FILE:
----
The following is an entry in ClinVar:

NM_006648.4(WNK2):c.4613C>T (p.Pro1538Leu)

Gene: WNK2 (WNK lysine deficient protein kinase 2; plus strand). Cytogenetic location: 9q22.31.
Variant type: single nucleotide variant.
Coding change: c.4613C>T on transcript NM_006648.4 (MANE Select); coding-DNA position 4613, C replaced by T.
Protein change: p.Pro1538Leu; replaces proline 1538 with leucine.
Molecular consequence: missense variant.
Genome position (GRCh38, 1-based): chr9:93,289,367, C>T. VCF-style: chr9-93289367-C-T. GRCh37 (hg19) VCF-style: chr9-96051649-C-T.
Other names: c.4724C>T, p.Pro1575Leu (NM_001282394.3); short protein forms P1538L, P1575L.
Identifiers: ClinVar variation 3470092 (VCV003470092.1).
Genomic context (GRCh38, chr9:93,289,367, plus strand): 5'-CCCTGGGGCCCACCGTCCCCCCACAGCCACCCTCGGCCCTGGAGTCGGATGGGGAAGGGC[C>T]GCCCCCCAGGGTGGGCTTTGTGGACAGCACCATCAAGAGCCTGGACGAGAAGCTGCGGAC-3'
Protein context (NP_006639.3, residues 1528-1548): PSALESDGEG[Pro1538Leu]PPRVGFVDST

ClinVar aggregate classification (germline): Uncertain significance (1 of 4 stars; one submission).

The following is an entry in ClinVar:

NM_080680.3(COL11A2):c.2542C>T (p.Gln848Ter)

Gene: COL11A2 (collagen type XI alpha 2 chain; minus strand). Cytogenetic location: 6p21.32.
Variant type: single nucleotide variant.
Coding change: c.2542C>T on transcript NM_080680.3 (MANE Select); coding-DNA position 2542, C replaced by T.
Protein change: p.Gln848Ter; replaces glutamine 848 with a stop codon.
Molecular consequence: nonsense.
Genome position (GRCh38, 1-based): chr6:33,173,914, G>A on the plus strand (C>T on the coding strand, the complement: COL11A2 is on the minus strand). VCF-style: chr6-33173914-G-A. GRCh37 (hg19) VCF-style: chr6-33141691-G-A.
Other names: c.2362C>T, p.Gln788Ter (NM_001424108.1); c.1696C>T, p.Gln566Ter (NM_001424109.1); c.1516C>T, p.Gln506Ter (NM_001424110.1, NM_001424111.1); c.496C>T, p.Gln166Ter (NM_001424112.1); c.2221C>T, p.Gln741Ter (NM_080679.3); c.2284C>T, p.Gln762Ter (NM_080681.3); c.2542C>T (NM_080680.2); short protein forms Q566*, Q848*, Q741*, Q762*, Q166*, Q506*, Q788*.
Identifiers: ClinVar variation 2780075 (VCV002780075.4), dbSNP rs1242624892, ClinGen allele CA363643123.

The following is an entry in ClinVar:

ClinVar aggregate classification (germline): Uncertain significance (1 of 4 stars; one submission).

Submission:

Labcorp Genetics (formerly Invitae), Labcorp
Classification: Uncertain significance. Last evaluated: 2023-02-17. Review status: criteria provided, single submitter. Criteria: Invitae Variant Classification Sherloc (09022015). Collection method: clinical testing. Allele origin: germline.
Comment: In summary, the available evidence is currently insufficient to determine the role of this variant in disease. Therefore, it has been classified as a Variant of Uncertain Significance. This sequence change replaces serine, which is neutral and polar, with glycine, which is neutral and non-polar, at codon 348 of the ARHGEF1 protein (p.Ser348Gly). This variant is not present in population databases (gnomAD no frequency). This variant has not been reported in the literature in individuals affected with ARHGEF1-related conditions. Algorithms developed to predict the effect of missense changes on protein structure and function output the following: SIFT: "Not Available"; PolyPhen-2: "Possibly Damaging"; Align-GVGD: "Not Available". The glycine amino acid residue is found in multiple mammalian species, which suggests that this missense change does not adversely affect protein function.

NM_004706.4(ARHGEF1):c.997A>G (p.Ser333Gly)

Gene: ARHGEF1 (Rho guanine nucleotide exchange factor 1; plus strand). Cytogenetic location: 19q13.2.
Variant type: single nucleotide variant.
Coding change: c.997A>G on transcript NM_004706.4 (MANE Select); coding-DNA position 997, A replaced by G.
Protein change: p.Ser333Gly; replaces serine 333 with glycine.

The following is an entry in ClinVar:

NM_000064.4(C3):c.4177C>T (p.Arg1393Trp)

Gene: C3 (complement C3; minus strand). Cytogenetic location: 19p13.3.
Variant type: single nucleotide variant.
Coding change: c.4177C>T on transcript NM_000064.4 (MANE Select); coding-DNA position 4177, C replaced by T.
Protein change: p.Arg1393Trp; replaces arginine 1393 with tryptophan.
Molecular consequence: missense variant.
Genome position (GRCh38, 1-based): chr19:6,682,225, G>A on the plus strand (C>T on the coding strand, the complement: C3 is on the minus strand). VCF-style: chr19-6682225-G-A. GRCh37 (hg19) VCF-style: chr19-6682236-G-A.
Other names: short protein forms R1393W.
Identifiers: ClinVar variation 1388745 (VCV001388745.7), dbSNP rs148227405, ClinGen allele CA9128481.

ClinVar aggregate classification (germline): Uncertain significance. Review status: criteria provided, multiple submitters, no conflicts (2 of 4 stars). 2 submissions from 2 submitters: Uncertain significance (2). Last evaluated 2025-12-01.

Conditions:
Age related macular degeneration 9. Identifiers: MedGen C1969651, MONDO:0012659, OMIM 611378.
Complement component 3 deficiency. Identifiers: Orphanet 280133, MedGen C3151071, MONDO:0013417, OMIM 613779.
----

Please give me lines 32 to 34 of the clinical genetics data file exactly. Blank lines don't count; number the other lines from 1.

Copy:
Variant type: single nucleotide variant.
Coding change: c.997A>G on transcript NM_004706.4 (MANE Select); coding-DNA position 997, A replaced by G.
Protein change: p.Ser333Gly; replaces serine 333 with glycine.